The story of the administrative development of the Church in the 5th century is mainly the story of the final emergence and constitution of the great " patriarchates," as authorities superior to metropolitans and provincial synods.
123, c. 22) put the other patriarchates on the same footing as Constantinople.
Bishop, provincial synod, exarch of the diocese, patriarch of Constantinople (obviously the council could not here have been legislating for the entire church); forbidding clerics to be running to Constantinople with complaints, without the consent of their respective bishops; (7) confirming the possession of rural parishes to those who had actually administered them for thirty years, providing for the adjudication of conflicting claims, and guaranteeing the integrity of metropolitan provinces; (8) confirming the third canon of the second ecumenical council, which accorded to Constantinople equal privileges ('oa 7fp€ose7a) with Rome, and the second rank among the patriarchates, and, in addition, granting to Constantinople patriarchal jurisdiction over Pontus, Asia and Thrace.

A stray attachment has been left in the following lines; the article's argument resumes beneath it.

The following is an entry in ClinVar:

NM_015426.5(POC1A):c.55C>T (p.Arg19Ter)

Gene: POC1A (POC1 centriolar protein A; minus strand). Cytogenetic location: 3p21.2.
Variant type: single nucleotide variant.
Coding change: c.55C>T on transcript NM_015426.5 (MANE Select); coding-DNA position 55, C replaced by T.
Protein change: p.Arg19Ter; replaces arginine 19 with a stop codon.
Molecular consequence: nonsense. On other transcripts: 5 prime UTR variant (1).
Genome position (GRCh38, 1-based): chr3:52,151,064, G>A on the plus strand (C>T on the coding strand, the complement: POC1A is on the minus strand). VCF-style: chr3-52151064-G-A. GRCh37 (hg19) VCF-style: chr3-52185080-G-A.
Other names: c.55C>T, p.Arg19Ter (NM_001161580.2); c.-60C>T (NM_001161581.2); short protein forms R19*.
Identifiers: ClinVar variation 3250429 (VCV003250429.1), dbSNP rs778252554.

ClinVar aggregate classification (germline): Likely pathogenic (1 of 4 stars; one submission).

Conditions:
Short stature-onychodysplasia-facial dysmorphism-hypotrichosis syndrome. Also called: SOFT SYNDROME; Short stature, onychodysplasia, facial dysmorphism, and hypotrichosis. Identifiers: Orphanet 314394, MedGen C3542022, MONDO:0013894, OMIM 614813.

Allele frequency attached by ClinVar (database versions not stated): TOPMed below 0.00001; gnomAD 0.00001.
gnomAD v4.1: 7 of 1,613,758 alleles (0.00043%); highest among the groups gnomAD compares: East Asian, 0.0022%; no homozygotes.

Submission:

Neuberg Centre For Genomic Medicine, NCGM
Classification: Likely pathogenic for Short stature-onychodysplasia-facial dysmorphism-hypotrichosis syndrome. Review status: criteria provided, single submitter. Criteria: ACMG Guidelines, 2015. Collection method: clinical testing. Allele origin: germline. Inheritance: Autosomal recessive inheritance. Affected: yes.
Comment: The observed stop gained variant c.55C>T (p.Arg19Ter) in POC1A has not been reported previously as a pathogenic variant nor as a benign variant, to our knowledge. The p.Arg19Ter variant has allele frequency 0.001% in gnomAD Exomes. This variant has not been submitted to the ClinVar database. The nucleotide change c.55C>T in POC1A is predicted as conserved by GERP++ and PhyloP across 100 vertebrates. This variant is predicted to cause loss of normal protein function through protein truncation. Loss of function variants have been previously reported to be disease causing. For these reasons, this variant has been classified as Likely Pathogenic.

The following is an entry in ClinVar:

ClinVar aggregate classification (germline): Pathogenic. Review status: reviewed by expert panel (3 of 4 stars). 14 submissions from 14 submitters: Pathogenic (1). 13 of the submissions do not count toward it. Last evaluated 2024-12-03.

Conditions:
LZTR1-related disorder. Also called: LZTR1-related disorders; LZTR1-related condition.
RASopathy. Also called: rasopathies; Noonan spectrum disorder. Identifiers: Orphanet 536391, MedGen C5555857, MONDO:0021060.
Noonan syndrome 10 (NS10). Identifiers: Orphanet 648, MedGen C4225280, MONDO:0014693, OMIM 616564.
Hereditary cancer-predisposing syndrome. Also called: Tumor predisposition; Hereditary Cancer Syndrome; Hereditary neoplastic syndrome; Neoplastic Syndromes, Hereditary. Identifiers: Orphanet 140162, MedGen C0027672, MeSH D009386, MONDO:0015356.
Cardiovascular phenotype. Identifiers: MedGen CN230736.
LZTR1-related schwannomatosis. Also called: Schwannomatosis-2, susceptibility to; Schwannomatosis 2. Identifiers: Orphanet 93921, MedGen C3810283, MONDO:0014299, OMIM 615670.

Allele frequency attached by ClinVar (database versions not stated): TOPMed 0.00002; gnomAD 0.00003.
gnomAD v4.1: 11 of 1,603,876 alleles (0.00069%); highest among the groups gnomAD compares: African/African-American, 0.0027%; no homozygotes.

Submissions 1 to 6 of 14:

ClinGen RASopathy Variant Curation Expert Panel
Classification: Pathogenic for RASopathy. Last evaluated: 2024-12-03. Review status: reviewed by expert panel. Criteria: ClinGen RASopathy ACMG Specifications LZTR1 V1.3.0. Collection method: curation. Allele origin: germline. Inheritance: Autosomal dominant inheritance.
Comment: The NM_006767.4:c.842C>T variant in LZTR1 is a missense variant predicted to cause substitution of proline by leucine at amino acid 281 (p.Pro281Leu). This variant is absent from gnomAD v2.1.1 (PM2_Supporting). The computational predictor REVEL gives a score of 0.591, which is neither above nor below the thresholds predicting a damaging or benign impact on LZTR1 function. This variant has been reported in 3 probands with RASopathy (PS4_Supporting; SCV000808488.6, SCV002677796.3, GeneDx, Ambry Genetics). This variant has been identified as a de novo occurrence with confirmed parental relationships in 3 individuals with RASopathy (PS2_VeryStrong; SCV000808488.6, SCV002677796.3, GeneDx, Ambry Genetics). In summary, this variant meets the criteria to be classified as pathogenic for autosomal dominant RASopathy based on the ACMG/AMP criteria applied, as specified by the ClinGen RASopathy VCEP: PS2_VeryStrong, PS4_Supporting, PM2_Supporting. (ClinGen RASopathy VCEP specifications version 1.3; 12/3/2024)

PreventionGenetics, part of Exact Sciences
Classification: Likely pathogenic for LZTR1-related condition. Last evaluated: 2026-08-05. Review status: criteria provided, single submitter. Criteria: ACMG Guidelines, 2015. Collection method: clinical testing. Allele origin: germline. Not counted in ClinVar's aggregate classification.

It ran counter to the ideas suggested in 1527 on the captivity of Clement VII., that England and France should set up independent patriarchates; and its success depended upon the problematical destruction of Charles V.'s power in Italy.
DONATION OF CONSTANTINE (Donatio Constantini), the supposed grant by the emperor Constantine, in gratitude for his conversion by Pope Silvester, to that pope and his successors for ever, not only of spiritual supremacy over the other great patriarchates and over all matters of faith and worship, but also of temporal dominion over Rome, Italy and "the provinces, places and civitates of the western regions."
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